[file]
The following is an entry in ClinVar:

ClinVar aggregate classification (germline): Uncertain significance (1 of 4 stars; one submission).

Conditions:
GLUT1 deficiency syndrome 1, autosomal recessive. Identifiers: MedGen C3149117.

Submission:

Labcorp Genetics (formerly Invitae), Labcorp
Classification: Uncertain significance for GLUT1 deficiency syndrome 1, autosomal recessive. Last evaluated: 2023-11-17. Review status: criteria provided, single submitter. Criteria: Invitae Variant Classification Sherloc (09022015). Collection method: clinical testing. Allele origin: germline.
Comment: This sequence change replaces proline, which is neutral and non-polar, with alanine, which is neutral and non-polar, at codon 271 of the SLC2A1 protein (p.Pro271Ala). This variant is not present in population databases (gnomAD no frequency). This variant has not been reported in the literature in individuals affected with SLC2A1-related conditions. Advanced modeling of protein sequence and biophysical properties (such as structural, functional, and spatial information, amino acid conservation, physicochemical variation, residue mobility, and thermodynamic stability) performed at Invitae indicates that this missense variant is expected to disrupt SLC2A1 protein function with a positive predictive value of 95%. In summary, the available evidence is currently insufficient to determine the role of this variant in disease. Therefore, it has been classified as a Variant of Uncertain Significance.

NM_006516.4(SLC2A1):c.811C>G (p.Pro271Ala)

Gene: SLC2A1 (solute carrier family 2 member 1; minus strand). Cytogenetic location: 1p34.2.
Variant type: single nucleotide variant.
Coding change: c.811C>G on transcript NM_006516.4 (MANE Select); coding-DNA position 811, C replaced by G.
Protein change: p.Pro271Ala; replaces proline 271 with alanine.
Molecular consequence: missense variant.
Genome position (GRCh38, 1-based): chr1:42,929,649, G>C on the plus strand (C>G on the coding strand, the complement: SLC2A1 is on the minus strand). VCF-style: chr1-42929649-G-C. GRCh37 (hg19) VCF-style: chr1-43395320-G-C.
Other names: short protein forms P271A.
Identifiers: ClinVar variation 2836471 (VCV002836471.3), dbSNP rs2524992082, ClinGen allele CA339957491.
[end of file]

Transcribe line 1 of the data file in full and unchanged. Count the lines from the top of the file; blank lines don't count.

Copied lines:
The following is an entry in ClinVar: